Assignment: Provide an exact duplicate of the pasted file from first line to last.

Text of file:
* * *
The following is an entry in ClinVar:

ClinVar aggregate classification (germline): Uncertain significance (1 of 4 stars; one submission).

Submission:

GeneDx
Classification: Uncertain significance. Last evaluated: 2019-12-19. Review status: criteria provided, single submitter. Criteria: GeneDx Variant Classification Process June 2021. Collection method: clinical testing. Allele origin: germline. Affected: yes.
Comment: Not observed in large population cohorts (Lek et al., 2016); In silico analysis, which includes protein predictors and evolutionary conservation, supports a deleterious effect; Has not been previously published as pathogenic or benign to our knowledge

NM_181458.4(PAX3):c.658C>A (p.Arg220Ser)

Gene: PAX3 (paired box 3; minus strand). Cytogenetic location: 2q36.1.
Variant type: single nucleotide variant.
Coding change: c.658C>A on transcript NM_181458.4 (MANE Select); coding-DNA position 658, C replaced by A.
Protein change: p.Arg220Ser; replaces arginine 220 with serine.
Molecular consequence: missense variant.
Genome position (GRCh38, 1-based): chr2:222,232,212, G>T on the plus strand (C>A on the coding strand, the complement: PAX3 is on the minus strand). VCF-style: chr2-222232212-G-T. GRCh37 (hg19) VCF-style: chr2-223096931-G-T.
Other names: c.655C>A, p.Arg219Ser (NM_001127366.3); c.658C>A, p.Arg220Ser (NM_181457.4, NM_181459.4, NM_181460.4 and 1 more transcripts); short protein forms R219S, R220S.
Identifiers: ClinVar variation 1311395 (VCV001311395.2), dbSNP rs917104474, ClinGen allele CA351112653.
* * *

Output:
The following is an entry in ClinVar:

ClinVar aggregate classification (germline): Uncertain significance (1 of 4 stars; one submission).

Submission:

GeneDx
Classification: Uncertain significance. Last evaluated: 2019-12-19. Review status: criteria provided, single submitter. Criteria: GeneDx Variant Classification Process June 2021. Collection method: clinical testing. Allele origin: germline. Affected: yes.
Comment: Not observed in large population cohorts (Lek et al., 2016); In silico analysis, which includes protein predictors and evolutionary conservation, supports a deleterious effect; Has not been previously published as pathogenic or benign to our knowledge

NM_181458.4(PAX3):c.658C>A (p.Arg220Ser)

Gene: PAX3 (paired box 3; minus strand). Cytogenetic location: 2q36.1.
Variant type: single nucleotide variant.
Coding change: c.658C>A on transcript NM_181458.4 (MANE Select); coding-DNA position 658, C replaced by A.
Protein change: p.Arg220Ser; replaces arginine 220 with serine.
Molecular consequence: missense variant.
Genome position (GRCh38, 1-based): chr2:222,232,212, G>T on the plus strand (C>A on the coding strand, the complement: PAX3 is on the minus strand). VCF-style: chr2-222232212-G-T. GRCh37 (hg19) VCF-style: chr2-223096931-G-T.
Other names: c.655C>A, p.Arg219Ser (NM_001127366.3); c.658C>A, p.Arg220Ser (NM_181457.4, NM_181459.4, NM_181460.4 and 1 more transcripts); short protein forms R219S, R220S.
Identifiers: ClinVar variation 1311395 (VCV001311395.2), dbSNP rs917104474, ClinGen allele CA351112653.